Epclusa (Sofosbuvir / Velpatasvir)
Can not be split.
Shipped from Canada.
To comply with Canadian International Pharmacy Association regulations you are permitted to order a 3-month supply or the closest package size available based on your personal prescription. read more
Sofosbuvir / Velpatasvir Information
(soe fos' bue vir) (vel pat' as vir)
You may already be infected with hepatitis B (a virus that infects the liver and may cause severe liver damage), but not have any symptoms of the disease. In this case, taking the combination of sofosbuvir and velpatasvir may increase the risk that your infection will become more serious or life-threatening and you will develop symptoms. Tell your doctor if you have or ever had a hepatitis B virus infection. Your doctor will order a blood test to see if you have or have ever had hepatitis B infection. Your doctor will also monitor you for signs of hepatitis B infection during and for several months after your treatment. If necessary, your doctor may give you medication to treat this infection before and during your treatment with the combination of sofosbuvir and velpatasvir. If you experience any of the following symptoms during or after your treatment, call your doctor immediately: excessive tiredness, yellowing of the skin or eyes, loss of appetite, nausea or vomiting, pale stools, stomach pain, or dark urine.
Keep all appointments with your doctor and the laboratory. Your doctor may order certain tests before, during, and after your treatment to check your body's response to the combination of sofosbuvir and velpatasvir.
Talk to your doctor about the risk(s) of taking the combination of sofosbuvir and velpatasvir.
The combination of sofosbuvir and velpatasvir is used alone or with ribavirin (Copegus, Rebetol, Ribasphere) to treat chronic hepatitis C (an ongoing viral infection that damages the liver). Sofosbuvir is in a class of antiviral medications called nucleotide hepatitis C virus (HCV) NS5B polymerase inhibitors. Velpatasvir is in a class of antiviral medications called HCV NS5A replication complex inhibitors. The combination of sofosbuvir and velpatasvir works by stopping the virus that causes hepatitis C from spreading inside the body.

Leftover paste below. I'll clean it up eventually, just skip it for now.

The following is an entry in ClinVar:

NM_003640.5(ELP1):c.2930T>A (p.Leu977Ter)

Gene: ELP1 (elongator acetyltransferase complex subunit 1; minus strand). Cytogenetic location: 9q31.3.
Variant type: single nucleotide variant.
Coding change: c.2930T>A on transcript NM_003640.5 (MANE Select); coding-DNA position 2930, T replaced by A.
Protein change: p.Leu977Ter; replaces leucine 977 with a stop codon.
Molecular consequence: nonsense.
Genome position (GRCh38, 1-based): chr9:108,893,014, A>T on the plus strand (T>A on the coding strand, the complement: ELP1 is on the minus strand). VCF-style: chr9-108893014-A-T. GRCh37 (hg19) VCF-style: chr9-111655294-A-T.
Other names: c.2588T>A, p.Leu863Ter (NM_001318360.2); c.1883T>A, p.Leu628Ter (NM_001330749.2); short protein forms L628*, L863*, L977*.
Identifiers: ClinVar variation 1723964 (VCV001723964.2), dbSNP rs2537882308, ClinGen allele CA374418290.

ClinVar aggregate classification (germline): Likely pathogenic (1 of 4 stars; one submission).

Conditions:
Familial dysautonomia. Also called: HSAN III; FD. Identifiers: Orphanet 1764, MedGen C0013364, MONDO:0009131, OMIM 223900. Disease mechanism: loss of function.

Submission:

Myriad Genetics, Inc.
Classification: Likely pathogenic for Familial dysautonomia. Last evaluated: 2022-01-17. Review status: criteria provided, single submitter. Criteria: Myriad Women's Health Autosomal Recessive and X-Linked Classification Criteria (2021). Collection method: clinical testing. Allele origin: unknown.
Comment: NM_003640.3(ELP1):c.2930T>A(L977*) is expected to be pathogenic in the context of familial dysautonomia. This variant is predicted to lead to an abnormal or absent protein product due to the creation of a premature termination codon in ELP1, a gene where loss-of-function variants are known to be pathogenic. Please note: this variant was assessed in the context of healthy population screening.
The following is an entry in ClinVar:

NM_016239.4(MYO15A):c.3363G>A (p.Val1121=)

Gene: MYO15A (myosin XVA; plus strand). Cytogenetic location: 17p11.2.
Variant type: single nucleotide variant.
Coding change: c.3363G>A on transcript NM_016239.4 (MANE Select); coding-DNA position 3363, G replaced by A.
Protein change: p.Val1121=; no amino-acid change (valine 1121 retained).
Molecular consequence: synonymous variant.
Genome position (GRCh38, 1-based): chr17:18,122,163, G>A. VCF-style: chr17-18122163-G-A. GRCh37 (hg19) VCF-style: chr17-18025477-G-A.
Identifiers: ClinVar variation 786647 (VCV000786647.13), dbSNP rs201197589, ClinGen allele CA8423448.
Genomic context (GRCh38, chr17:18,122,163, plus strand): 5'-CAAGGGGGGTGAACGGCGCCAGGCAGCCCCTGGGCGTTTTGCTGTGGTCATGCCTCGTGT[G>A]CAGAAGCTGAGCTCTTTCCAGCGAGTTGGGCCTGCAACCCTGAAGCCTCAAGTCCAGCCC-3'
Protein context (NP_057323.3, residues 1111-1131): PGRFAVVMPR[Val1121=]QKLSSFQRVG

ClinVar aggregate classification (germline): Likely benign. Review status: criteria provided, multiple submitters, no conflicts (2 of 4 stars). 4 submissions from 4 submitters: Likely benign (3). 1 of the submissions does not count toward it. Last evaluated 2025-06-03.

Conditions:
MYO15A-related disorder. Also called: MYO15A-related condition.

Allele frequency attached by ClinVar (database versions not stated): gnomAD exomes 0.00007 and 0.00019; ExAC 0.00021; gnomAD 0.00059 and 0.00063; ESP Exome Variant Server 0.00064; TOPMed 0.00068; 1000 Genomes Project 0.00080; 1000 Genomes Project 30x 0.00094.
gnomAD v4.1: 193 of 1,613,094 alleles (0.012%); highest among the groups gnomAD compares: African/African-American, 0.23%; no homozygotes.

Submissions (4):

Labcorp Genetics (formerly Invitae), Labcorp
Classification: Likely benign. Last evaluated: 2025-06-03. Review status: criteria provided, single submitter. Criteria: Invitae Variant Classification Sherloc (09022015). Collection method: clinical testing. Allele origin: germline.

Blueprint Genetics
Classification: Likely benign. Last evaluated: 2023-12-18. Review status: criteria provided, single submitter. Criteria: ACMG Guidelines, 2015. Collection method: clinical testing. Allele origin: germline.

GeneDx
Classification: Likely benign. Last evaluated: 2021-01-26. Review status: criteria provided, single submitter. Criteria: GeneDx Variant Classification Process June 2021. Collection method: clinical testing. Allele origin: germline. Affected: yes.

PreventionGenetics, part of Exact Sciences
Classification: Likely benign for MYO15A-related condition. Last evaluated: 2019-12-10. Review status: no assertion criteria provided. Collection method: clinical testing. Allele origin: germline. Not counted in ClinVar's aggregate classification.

The combination of sofosbuvir and velpatasvir comes as a tablet to take by mouth. It is taken usually with or without food once a day for 12 weeks. Take sofosbuvir and velpatasvir at around the same time every day. Follow the directions on your prescription label carefully, and ask your doctor or pharmacist to explain any part you do not understand. Take sofosbuvir and velpatasvir exactly as directed. Do not take more or less of it or take it more often than prescribed by your doctor.
Continue to take sofosbuvir and velpatasvir even if you feel well. Do not stop taking sofosbuvir and velpatasvir without talking to your doctor.
Ask your pharmacist or doctor for a copy of the manufacturer's information for the patient.
Before taking sofosbuvir and velpatasvir,
- tell your doctor and pharmacist if you are allergic to sofosbuvir, velpatasvir, any other medications, or any of the ingredients in sofosbuvir and velpatasvir tablets. Ask your pharmacist for a list of the ingredients.
- tell your doctor and pharmacist what prescription and nonprescription medications, vitamins, nutritional supplements you are taking or plan to take. Be sure to mention any of the following: amiodarone (Nexterone, Pacerone); atorvastatin (Lipitor, in Caduet); carbamazepine (Carbatrol, Epitol, Equetro, Tegretol, Teril); digoxin (Lanoxin); efavirenz (Sustiva, in Atripla); oxcarbazepine (Oxtellar, Trileptal); phenobarbital; phenytoin (Dilantin, Phenytek); proton-pump inhibitors such as dexlansoprazole (Dexilant), esomeprazole (Nexium, in Vimovo), lansoprazole (Prevacid, in Prevpac), omeprazole (Prilosec, Zegerid), pantoprazole (Protonix), and rabeprazole (AcipHex): rifabutin (Mycobutin); rifampin (Rifadin, Rimactane, in Rifamate, Rifater); rifapentine (Priftin); rosuvastatin (Crestor); tenofovir DF (Viread, in Atripla, Complera, Stribild, Truvada, others); tipranavir (Aptivus) when taken with ritonavir (Norvir); topotecan (Hycamtin); and warfarin (Coumadin, Jantoven). Your doctor may need to change the doses of your medications or monitor you carefully for side effects. Many other medications may also interact with sofosbuvir and velpatasvir, so be sure to tell your doctor about all the medications you are taking, even those that do not appear on this list.